Staff Publications

Staff Publications

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    'Staff publications' is the digital repository of Wageningen University & Research

    'Staff publications' contains references to publications authored by Wageningen University staff from 1976 onward.

    Publications authored by the staff of the Research Institutes are available from 1995 onwards.

    Full text documents are added when available. The database is updated daily and currently holds about 240,000 items, of which 72,000 in open access.

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Record number 555984
Title Flow and Suspended Sediment Division at Two Highly Asymmetric Bifurcations in a River Delta: Implications for Channel Stability
Author(s) Kästner, K.; Hoitink, A.J.F.
Source Journal of Geophysical Research: Earth Surface 124 (2019)10. - ISSN 2169-9003 - p. 2358 - 2380.
Department(s) Hydrology and Quantitative Water Management
Publication type Refereed Article in a scientific journal
Publication year 2019
Keyword(s) ADCP - Indonesia - river bifurcation - river delta - sediment transport - tidal hydrodynamics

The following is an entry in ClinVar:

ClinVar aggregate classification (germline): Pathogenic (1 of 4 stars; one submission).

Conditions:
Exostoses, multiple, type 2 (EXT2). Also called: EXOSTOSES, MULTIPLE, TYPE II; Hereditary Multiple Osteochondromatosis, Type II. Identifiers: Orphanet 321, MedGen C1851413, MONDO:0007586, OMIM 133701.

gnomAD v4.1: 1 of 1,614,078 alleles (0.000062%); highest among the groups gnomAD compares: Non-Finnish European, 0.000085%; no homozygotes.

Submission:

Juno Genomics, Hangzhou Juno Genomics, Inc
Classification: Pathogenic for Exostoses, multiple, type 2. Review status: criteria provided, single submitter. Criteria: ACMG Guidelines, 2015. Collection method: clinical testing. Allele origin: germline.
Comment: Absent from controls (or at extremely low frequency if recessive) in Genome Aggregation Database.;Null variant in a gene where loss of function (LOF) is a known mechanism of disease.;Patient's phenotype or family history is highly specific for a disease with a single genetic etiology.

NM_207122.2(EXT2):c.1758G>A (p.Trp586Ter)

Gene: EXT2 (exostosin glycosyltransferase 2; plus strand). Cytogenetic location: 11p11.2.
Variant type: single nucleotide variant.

The division of sediment at river bifurcations results from the complex interaction between three-dimensional flow, planform, and channel bed morphology, as well as the heterogeneity of the bed material. Sediment division processes cannot be incorporated in their full complexity in scale experiments and are difficult to reproduce with numerical models. Field measurements are thus necessary to advance our understanding of those processes in river deltas. However, such measurements are rare. We present measurements of the flow and sediment division at two tidally influenced bifurcations of the Kapuas River, a large sand-bedded suspended load-dominated river in West Kalimantan, Indonesia. At both bifurcations, a smaller channel branches off from the side of the main river, which makes the planform strongly asymmetric. The planform of both bifurcations has been stable at least since the end of the nineteenth century when the region was mapped for the first time. Based on our measurements, we explore possible factors that stabilize the bifurcations. We measure the flow velocities with a boat-mounted acoustic velocity profiler and determine the sediment concentration from acoustic backscatter, calibrated against water samples. The side branch of the first bifurcation receives a proportionally lower fraction of sediment than water. In contrast, the side branch at the second bifurcation receives a proportionally higher fraction of sediment than water. A comparison of flow velocity and suspended sand concentration indicates that the bed material sorting strongly influences the division of sediment, in particular at one of the bifurcations, which is situated in a meander bend.

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